White Pelican - Pelecanus erythrorhynchos
World Migratory Bird Day 2023 focuses on water and its importance to bird life.
Water is fundamental to sustaining life on our planet. Virtually all migratory birds rely on water and its associated habitats at some point during their life cycles. Lakes, rivers, streams, ponds, wetlands, and coastal waters are all vital for feeding, drinking, or nesting, and as places to rest and refuel during long seasonal migrations.
Unfortunately, these aquatic ecosystems are becoming increasingly threatened around the world, and so are the migratory birds that depend on them. The increasing human demand for water, as well as pollution and climate change, is having a direct impact on the quantity and quality of water resources and on the conservation status of many migratory bird species.
In 2023, the importance of water is the focus of World Migratory Bird Day, an annual global campaign that celebrates the migration of birds across countries and continents. Throughout the year, we will spread the message that “water sustains bird life” and provide actions for managing water resources and protecting healthy aquatic ecosystems.
Northern Shoveler - Anas clypeata
The Birds of World Migratory Bird Day 2023
Ten bird species have been selected to serve as ambassadors and help tell the story of the importance of water to birds, representing not only the diversity of birds but also the variety of ways in which birds depend on healthy aquatic ecosystems. Northern Shoveler (Anas clypeata) and American White Pelican (Pelecanus erythrorhynchos) remind us that many species need wetlands and open water for migration, wintering, and breeding. Some birds require specific types of water habitats, such as the salty lakes that Wilson’s Phalarope (Phalaropus tricolor) uses during migration and winter, the swampy woodlands favored by Northern Waterthrush (Parkesia noveboracensis), or the shaded streams along which the Yellow-billed Cuckoo (Coccyzus americanus) nests. Water is essential for the survival of insects pursued by the Barn Swallow (Hirundo rustica), the growth of nectar-producing plants frequented by the Rufous Hummingbird (Selasphorus rufus), and the health of grasslands inhabited by the Dickcissel (Spiza americana). The Magellanic Penguin (Spheniscus magellanicus) represents the oceans that make up 97% of all water on earth. Finally, the Osprey (Pandion haliaetus) serves as a conservation success story, reminding us that bird population declines can be reversed when we work together to conserve and protect our planet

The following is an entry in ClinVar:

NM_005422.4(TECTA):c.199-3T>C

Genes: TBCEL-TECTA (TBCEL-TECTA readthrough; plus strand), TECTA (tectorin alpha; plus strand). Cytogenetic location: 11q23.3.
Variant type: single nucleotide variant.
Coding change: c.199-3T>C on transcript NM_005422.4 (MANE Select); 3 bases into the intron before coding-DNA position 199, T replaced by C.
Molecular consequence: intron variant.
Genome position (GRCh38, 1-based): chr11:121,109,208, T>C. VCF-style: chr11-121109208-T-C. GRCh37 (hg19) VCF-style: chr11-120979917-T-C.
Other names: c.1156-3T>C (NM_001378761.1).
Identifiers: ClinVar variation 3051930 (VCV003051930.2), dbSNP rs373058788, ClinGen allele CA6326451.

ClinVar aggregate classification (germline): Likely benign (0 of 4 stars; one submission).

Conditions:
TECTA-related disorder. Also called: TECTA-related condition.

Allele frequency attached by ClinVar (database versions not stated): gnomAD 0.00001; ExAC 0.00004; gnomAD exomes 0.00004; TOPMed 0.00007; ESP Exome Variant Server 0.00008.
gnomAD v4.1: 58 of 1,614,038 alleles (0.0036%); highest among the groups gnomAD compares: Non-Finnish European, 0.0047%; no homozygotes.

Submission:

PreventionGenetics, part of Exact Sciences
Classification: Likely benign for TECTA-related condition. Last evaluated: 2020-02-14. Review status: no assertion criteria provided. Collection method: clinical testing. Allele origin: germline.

Osprey - Pandion haliaetus
Easy Ways You Can Help Conserve and Protect Water
Never let the water run
Shut off the faucet while brushing your teeth, take shorter showers instead of baths, wash only full loads of laundry, and consider using a dishwasher instead of hand washing. These tweaks to your daily routine may seem insignificant, but they can help save thousands of gallons of water a month.
Plant a native garden
Lawns are unnatural and high maintenance, but flowers, grasses, and shrubs native to your area have naturally adapted to thrive without frequent watering. They are also better for the soil and provide food and habitat for birds and other wildlife. If you do keep a lawn, use a well-maintained sprinkler system, and water the grass only when needed.
Keep the water clean
Never litter—poorly managed trash ends up in our waterways. Use fewer chemicals and fertilizers in your yard. And consider joining clean-up activities in your area, at beaches or along rivers.
Get involved locally
Work with community leaders to find ways to address water conservation challenges in your area. Support local initiatives to protect wetlands and other critical habitats for birds and people.